If clear water is pushed closer to shore from the recent blow, it could set off the long awaited king mackerel bite. Kings are also possible around coastal wrecks, and near the Light Tower Reef, where a few snake sized fish are taking trolled lures lately. Nice Spanish mackerel in the 20-inch range are still available around the Chesapeake Light Tower, the CB Line, and the Chesapeake Bay Bridge Tunnel. False albacore are also showing themselves in some of these same areas under working birds.
Once the waters settle, many anglers will continue to pursue cobia and flounder. The amazing cobia bite is taking on its typical early fall pattern, with many fish schooling on the surface in lower bay waters and along the bridge structures as they prepare to migrate south. Boats are sighting dozens of fish free swimming in singles, pairs, and small pods. Flounder were behaving again before the cold front set in. Schools of flatfish are assembling along channel edges, shoals, and the Chesapeake Bay Bridge Tunnel proper as they prepare to exit the Bay. Drifting along Cape Henry, the Baltimore Channel, and near Buoy 36A is generating keepersized fish, with a few doormats mixed in. Anglers targeting fish with live bait and jigs are finding some big fish along the Chesapeake Bay Bridge Tunnel, with the 1st, and 3rd islands providing the best action. Inshore and nearshore wrecks can also be good places to try right now. Sea bass are becoming more active on inshore wrecks from the Light Tower Reef to the Triangle Wrecks. Croaker are biting all over the lower bay as long as you can avoid the red tide. Many boats are sitting on decent schools right off Cape Henry. The concrete ships, the 4th island, and the High Rise section of the Chesapeake Bay Bridge Tunnel are giving up nice fish, with some pushing over 2 pounds. The hardhead action in Oyster was also back on track earlier this week, but the recent blow may finish the trend for the season.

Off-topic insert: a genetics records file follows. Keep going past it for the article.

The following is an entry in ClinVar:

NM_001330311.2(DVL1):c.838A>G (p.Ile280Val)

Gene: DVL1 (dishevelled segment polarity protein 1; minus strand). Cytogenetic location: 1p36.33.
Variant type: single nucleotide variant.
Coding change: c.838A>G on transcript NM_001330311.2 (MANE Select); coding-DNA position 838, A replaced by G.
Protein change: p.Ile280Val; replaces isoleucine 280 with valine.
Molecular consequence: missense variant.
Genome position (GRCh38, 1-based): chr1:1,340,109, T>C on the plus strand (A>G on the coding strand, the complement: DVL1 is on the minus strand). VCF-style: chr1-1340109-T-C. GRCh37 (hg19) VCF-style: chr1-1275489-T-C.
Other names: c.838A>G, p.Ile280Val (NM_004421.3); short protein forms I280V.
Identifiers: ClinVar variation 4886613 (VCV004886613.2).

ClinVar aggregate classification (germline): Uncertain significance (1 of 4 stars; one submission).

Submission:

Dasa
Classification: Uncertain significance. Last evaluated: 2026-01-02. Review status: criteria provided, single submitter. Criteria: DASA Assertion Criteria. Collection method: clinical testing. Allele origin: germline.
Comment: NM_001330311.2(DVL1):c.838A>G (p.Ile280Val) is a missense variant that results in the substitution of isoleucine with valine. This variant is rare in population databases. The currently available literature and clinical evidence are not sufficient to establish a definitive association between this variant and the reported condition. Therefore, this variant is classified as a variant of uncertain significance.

To sheepshead hunter’s delight, these fish are still going strong. Anglers are taking sheepshead from the Chesapeake Bay Bridge Tunnel structure on fiddler crabs and clam. The new state leading sheepshead will be hard to beat at a whopping 17 pounds, 4 ounces. Trigger fish are still staging in all the same locations, presenting an easy target. Some of these fish are pushing over 4 pounds. Good-sized spadefish were active earlier this week near the third island of the Chesapeake Bay Bridge Tunnel, where limits of fish ranging from 5 to 7 pounds hit offerings of clam. Chris’ Bait and Tackle reports no action on the tarpon front again this week. Often, the first blow in September will send the silver kings southbound.
The Chesapeake Light Tower can offer a chance at an amberjack, and maybe a jack cravelle. The southern towers and coastal wrecks are also still holding schools of big AJ’s. Barracuda are also lurking around the south tower. Deep droppers are still catching limits of nice blueline tilefish when they can get out.
Billfish action was good before the cold front, and should pick up where it left off once boats can get back out. White marlin and scattered blues are still faring well from near the Triple 0’s area, with the sailfish still on a roll in the same areas. The best bite lately is still in water ranging from 20 to 70 fathoms. Good gaffer dolphin action is possible under floating debris.
Roger, with Jett’s Hardware, reports the Spanish mackerel are the news of the week. The numerous fish
are keeping the anglers very happy. Small bluefish are being caught as well by those looking for the
mackerel. Flounder are still around the Potomac River jetty, and small spot and croaker are being
caught in the channels and deep holes.
Butch, with Garretts’ Marina, reports the fishing in the river has been slow. High water temperatures and strong north winds over the past few days have discouraged a lot of anglers from trying, but hopefully, the recent cold front has cooled things off enough to get the fish biting.